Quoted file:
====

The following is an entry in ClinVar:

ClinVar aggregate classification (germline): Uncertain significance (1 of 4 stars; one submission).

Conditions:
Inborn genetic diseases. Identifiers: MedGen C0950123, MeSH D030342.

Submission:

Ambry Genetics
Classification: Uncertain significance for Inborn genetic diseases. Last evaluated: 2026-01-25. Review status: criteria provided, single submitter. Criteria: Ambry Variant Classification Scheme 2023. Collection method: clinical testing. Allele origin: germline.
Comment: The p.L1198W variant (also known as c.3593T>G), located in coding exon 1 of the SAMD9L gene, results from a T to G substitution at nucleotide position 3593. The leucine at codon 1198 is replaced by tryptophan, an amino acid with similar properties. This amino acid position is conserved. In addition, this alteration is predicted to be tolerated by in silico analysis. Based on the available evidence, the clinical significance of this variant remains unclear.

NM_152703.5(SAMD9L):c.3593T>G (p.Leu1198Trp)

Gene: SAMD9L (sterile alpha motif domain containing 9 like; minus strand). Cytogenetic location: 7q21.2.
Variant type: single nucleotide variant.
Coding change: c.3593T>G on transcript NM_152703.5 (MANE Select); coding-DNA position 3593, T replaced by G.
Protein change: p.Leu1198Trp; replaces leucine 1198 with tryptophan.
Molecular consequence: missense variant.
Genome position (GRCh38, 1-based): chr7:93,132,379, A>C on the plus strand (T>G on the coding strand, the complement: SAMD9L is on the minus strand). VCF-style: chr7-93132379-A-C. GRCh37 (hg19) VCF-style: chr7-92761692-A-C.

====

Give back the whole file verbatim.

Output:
The following is an entry in ClinVar:

ClinVar aggregate classification (germline): Uncertain significance (1 of 4 stars; one submission).

Conditions:
Inborn genetic diseases. Identifiers: MedGen C0950123, MeSH D030342.

Submission:

Ambry Genetics
Classification: Uncertain significance for Inborn genetic diseases. Last evaluated: 2026-01-25. Review status: criteria provided, single submitter. Criteria: Ambry Variant Classification Scheme 2023. Collection method: clinical testing. Allele origin: germline.
Comment: The p.L1198W variant (also known as c.3593T>G), located in coding exon 1 of the SAMD9L gene, results from a T to G substitution at nucleotide position 3593. The leucine at codon 1198 is replaced by tryptophan, an amino acid with similar properties. This amino acid position is conserved. In addition, this alteration is predicted to be tolerated by in silico analysis. Based on the available evidence, the clinical significance of this variant remains unclear.

NM_152703.5(SAMD9L):c.3593T>G (p.Leu1198Trp)

Gene: SAMD9L (sterile alpha motif domain containing 9 like; minus strand). Cytogenetic location: 7q21.2.
Variant type: single nucleotide variant.
Coding change: c.3593T>G on transcript NM_152703.5 (MANE Select); coding-DNA position 3593, T replaced by G.
Protein change: p.Leu1198Trp; replaces leucine 1198 with tryptophan.
Molecular consequence: missense variant.
Genome position (GRCh38, 1-based): chr7:93,132,379, A>C on the plus strand (T>G on the coding strand, the complement: SAMD9L is on the minus strand). VCF-style: chr7-93132379-A-C. GRCh37 (hg19) VCF-style: chr7-92761692-A-C.